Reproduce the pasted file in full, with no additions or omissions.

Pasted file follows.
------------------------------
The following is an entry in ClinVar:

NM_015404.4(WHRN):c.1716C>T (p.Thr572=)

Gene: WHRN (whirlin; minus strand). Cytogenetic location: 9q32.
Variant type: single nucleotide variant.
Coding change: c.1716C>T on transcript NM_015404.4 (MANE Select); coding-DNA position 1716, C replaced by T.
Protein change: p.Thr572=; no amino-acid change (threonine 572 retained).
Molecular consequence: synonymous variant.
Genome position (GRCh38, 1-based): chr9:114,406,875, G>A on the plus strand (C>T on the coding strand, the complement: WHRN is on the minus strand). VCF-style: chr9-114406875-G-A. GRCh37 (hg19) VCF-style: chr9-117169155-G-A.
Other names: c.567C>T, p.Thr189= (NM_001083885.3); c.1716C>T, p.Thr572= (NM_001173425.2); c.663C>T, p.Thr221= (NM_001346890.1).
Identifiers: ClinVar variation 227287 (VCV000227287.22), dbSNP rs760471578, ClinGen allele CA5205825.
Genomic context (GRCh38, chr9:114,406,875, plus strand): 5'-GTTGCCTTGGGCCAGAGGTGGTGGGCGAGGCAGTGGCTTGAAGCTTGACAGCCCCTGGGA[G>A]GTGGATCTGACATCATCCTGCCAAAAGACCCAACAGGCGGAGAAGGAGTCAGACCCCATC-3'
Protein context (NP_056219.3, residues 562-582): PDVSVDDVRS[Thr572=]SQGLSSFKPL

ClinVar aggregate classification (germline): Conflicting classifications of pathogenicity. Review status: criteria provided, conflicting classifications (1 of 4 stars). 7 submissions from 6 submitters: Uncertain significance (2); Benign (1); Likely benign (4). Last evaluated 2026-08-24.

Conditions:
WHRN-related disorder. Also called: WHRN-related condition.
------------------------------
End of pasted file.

The following is an entry in ClinVar:

NM_015404.4(WHRN):c.1716C>T (p.Thr572=)

Gene: WHRN (whirlin; minus strand). Cytogenetic location: 9q32.
Variant type: single nucleotide variant.
Coding change: c.1716C>T on transcript NM_015404.4 (MANE Select); coding-DNA position 1716, C replaced by T.
Protein change: p.Thr572=; no amino-acid change (threonine 572 retained).
Molecular consequence: synonymous variant.
Genome position (GRCh38, 1-based): chr9:114,406,875, G>A on the plus strand (C>T on the coding strand, the complement: WHRN is on the minus strand). VCF-style: chr9-114406875-G-A. GRCh37 (hg19) VCF-style: chr9-117169155-G-A.
Other names: c.567C>T, p.Thr189= (NM_001083885.3); c.1716C>T, p.Thr572= (NM_001173425.2); c.663C>T, p.Thr221= (NM_001346890.1).
Identifiers: ClinVar variation 227287 (VCV000227287.22), dbSNP rs760471578, ClinGen allele CA5205825.
Genomic context (GRCh38, chr9:114,406,875, plus strand): 5'-GTTGCCTTGGGCCAGAGGTGGTGGGCGAGGCAGTGGCTTGAAGCTTGACAGCCCCTGGGA[G>A]GTGGATCTGACATCATCCTGCCAAAAGACCCAACAGGCGGAGAAGGAGTCAGACCCCATC-3'
Protein context (NP_056219.3, residues 562-582): PDVSVDDVRS[Thr572=]SQGLSSFKPL

ClinVar aggregate classification (germline): Conflicting classifications of pathogenicity. Review status: criteria provided, conflicting classifications (1 of 4 stars). 7 submissions from 6 submitters: Uncertain significance (2); Benign (1); Likely benign (4). Last evaluated 2026-08-24.

Conditions:
WHRN-related disorder. Also called: WHRN-related condition.